Saturday, January 6, 2007

The Monty Hall Problem

You are on the game show Let's Make a Deal. There are three brightly colored doors labeled 1,2 and 3. Behind one of them is a brand new car, and you will win the car if you pick that door.You are standing next to the host, Monty Hall. He asks you to pick a door, and tells you that after you pick your door, he will open one of the other doors to show that it is empty, and give you the opportunity to switch your choice to the remaining closed door, or stik with your original choice. You pick door number 2, Monty opens up door number 3.

Is it better to switch to door number 1, or stick with number 2?
The result is counterintuitive, so most people answer this question incorrectly.


It is always better to switch. The most common initial response is that there is no benefit either way. The assumption is that since there are two doors, and the car could be behind either, the odds are even.

This is a mistake because it ignores the extra information gained from the opening of the empty door. In most cases (2/3 of the time) your initial choice will be an empty door, that means that the door Monty opens is the other empty door, and the door you would switch to will have the car behind it. Only 1/3 of the time will you lose by switching to the other door, if you happen to have picked the car in the first place.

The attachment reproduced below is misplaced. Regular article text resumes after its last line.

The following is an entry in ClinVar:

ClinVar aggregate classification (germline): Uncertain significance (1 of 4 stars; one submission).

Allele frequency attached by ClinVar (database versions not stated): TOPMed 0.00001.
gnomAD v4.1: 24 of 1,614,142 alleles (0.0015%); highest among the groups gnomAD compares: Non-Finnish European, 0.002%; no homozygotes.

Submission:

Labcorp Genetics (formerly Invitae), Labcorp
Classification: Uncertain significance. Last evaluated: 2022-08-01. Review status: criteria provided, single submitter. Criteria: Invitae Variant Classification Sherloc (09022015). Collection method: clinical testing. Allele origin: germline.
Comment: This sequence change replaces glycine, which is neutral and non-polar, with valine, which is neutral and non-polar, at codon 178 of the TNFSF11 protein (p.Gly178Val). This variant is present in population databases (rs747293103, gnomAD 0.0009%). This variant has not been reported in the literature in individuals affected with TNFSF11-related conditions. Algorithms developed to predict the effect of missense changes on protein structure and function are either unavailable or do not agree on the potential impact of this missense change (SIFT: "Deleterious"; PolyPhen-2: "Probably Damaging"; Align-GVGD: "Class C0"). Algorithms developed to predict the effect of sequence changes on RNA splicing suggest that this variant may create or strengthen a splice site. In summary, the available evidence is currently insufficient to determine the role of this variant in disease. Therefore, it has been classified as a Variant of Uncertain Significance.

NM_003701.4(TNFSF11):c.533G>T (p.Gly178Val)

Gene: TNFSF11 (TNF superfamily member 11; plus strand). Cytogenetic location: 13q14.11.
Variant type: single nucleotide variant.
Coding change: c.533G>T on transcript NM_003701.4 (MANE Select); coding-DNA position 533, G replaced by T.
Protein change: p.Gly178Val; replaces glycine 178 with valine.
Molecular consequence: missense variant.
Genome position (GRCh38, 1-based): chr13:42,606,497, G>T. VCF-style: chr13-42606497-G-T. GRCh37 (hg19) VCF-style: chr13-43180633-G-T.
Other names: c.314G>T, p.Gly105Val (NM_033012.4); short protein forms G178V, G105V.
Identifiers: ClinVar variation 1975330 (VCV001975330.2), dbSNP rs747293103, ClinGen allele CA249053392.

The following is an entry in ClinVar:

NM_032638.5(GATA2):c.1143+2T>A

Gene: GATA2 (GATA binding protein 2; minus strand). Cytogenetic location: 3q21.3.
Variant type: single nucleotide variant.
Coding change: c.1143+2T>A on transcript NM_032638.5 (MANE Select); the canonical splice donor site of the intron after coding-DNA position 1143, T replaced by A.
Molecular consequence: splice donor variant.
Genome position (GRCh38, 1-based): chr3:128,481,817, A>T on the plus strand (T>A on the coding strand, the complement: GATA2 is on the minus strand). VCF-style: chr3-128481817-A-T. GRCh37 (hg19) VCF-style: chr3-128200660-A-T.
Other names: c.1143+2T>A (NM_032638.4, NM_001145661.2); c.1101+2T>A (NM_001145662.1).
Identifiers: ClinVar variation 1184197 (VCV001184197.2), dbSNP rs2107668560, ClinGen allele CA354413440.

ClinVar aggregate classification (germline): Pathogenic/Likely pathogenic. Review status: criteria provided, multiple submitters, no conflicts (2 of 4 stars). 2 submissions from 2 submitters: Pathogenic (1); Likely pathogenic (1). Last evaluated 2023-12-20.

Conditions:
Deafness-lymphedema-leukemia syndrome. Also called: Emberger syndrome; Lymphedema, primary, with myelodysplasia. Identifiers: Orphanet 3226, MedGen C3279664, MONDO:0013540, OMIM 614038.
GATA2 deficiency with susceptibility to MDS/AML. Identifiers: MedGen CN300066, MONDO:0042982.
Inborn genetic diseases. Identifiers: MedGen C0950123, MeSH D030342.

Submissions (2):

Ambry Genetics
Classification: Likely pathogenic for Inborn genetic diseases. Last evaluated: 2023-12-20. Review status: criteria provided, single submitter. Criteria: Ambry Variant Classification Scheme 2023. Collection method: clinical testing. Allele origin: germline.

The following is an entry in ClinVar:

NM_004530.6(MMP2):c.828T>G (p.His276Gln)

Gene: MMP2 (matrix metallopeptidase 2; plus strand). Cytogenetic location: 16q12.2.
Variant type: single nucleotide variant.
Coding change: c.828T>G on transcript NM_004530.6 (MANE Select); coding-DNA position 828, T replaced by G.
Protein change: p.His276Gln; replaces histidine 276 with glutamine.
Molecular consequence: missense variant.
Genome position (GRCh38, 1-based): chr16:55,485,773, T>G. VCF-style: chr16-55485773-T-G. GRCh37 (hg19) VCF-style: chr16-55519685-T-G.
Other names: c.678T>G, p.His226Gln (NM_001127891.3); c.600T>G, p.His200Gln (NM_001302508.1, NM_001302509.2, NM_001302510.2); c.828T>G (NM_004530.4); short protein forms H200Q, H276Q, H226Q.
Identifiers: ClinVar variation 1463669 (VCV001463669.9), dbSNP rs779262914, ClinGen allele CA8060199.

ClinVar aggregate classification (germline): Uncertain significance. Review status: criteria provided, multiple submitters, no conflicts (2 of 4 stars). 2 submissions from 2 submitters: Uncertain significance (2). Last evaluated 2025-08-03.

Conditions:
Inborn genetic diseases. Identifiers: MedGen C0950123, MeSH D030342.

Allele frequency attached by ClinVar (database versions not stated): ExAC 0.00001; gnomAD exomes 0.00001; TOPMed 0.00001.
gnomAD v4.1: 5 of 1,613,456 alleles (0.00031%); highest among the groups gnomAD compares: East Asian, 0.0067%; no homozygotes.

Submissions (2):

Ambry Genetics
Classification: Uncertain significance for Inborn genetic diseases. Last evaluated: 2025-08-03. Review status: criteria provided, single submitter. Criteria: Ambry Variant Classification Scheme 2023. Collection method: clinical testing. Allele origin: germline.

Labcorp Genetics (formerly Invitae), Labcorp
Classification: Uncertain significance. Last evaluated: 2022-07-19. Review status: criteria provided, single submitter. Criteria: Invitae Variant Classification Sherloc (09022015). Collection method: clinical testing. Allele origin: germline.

The odds would be fifty-fifty, except that by opening one of the two unchosen doors, the show gives you a little extra information about the unchosen doors. Before the game starts, you know each door has a 1/3 probability of having a car. When you learn one of two unchosen doors does not contain the car, its share of probability is transferred to the remaining unchosen door. The probability of your initial choice remains unchanged at 1/3. Because it was not subject to being revealed, no information could be gained about it.